Levels of Photography
The Different Levels of Wedding Photography
About once every two months I have a bride call me up and want to know if person X can do their wedding for $1.35 cents why can’t we. So having just taken one of these calls I wanted to talk about the real value of wedding photography. But I think before I do that we have to establish that all photography is not created equal.
What I mean is that before you can talk about the value of photography you have to accept that all kinds of photography aren’t equally valuable. So I think I want to use this post to lay the groundwork, in a very general sense, of what the four major types of photography are.
The Guest Shooter
If you are old enough you'll remember that once upon a time in the 80s and 90s people used to stock disposable cameras at receptions for the guests to take pictures of the reception. The equivalent today is ask your friends to bring their pocket cameras and or cell phones and let it rip.
I always thought this was a beautiful idea on paper, but poor in implementation. I can’t tell you how many times I’ve seen people taking pictures of each other and no one taking pictures of the bride and groom. Or when the cake is cut everyone is standing in line for cake, no one is taking pictures of the cake. And so forth and so on. And let’s not even discuss the fact that most of those pictures are horrible, poorly lit and out of focus. Thats not exactly the way you want to remember your special day.
Lastly this approach calls for your guests to be working instead of enjoying themselves and celebrating your day.
Bottom Line:You’ll typically get a lot of bad or even useless pictures out of this approach with very few keepers.
The Family Member
Everyone has a cousin, uncle, brother, etc who fancies themselves a photographer. So you think to yourself why not save a couple of bucks and let them shoot my wedding. This one is a total crap shoot in that you could get a great photographer or you can get a crappy one. Wedding photography requires two things, knowing that if X is going to happen then Y is the best place to get that picture and knowing how to make a great picture quickly.
Really anyone with enough time can make a good exposure, The hallmark of the great wedding photographer is that they can get the great picture yet be completely unobtrusive most of the time. The more novice the photographer the more time and tries it takes them to get your picture and the less likely its any good.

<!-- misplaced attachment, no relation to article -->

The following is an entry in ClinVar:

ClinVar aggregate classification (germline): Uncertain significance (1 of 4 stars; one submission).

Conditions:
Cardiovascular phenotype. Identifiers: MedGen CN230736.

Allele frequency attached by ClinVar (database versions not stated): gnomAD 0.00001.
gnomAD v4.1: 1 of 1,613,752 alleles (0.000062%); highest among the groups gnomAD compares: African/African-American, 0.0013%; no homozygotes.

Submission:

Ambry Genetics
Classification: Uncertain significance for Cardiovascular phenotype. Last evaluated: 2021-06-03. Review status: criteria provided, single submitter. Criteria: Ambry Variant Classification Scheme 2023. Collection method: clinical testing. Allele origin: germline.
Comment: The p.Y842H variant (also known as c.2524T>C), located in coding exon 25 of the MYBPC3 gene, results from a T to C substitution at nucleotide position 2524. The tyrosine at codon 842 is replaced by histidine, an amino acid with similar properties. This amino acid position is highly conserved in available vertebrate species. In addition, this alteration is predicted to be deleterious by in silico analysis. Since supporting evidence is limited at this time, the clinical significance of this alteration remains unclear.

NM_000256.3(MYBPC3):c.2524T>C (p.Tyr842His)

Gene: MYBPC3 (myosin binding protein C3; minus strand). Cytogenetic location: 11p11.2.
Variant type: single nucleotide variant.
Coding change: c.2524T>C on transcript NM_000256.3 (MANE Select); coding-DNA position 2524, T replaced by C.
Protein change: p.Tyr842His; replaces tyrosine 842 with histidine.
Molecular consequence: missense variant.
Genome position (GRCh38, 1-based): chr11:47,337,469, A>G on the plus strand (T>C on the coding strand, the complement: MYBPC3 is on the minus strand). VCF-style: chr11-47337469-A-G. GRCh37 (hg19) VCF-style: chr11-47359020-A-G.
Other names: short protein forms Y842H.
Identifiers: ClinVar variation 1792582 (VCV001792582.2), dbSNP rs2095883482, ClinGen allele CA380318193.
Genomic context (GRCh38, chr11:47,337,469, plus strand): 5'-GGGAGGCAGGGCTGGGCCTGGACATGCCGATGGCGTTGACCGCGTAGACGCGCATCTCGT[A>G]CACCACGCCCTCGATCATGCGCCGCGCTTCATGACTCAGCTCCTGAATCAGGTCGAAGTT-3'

There is also something to be said for hiring a party that you can force to be accountable for what they deliver. I mean if you “hire” Uncle Fred and he delivers pictures to you that look like he took them through a dirty lens with a glass eye you aren’t going to exactly sue him are you? At best you just get to look awkward around him at future family functions. I’m sure that will be fun...
Typical Quality: Poor to Great
Bottom Line:Treat this resource the same way you would treat a photographer you didn’t know, use the same process to decide if they are any good.
The Part Timer
The majority of “professional” photographers earn the bulk of their living doing something else. They just happen to like photography and they have had friends tell them “you should do it for a living” so they said why not. They bought a decent to great camera, printed some business cards and let ‘er rip.
They typically don’t have a website, or a dedicated gallery. The classic tell of this kind of photographer is they direct you to Facebook to see their professional “work.” As an aside whenever I find people that started a photography business because their friends said they should do it for money I always have to fight the urge to ask them how many of their friends actually ever paid them to shoot something.
Anyway most of these part timers don’t have a ton of experience and have almost no references. Just like hiring a family member this avenue is a complete crap shoot. You could end up with the best wedding photographer ever or you could end up with a lot of blurry pictures.
Typical Quality: Average
Bottom Line: Screen this resource exactly the way you screen others.
This is someone who makes the lions share of their living from their camera. Honestly it doesn’t even have to be that they earn it all from weddings, as long as they they make a living from the camera.
How do you know you have a professional on you hands?
They will have a portfolio of many clean crisp pictures. If there are pictures in a persons portfolio that are out of focus that means they take lots of out of focus pictures.
They will have pictures in their portfolio from many different settings. If a person has lots of pictures but they are all from three weddings that’s a good sign they’ve only done three professional weddings.
They will carry liability insurance.
They will have backup equipment.
These things are the simplest measure of a professional photographer in my opinion.
Cost: $1,000 plus
Bottom Line:Costs more but its worth it in the end which we will discuss next week. See you then!